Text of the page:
Curated by Barkandji woman Zena Cumpston, Emu Sky endeavours to forefront and illuminate Aboriginal voices and perspectives. Centred around explorations of Aboriginal knowledge, science, language and land management practice, Emu Sky refers to the dark nebulae that appears in the night sky in the shape of an emu across Southeastern Australia and beyond. This feature in the sky is central to ecological, spiritual and cultural practices of many diverse Aboriginal and Torres Strait Islander groups across Australia and tells a powerful story of the importance of Indigenous knowledge of Country, as well as demonstrating how this knowledge is held and transmitted.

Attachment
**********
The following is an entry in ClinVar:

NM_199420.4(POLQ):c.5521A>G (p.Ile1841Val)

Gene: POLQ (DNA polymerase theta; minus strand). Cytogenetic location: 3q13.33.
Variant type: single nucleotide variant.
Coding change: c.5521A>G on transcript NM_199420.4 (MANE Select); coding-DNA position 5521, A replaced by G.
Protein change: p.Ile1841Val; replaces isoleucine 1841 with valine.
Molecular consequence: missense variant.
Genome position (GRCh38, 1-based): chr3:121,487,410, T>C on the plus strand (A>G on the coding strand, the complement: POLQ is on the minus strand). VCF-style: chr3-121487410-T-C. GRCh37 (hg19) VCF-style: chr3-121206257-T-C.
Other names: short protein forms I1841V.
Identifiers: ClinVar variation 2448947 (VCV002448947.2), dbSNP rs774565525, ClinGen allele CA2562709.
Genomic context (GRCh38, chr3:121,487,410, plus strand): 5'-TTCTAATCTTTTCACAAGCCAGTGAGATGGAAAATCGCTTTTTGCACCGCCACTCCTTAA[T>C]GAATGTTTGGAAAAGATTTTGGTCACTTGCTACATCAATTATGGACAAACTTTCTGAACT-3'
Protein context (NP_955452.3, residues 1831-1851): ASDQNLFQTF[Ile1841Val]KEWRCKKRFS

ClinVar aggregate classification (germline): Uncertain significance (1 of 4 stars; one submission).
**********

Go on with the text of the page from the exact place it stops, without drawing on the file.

Through detailed research, art and storytelling this exhibition is a sustained interrogation of the western lens through which Aboriginal scientific endeavour has been historically perceived. The Emu Sky exhibition tells its stories through art, with more than 30 Aboriginal community members coming together to share their culture, knowledge and artistic practice.
Tuesday – Friday 10am to 4pm
Saturday 11am to 4pm
The exhibition is a collaboration between CAUL Hub, Science Gallery Melbourne and Ian Potter Museum of Art. Open now and free to visit at Old Quad on University of Melbourne’s Parkville Campus.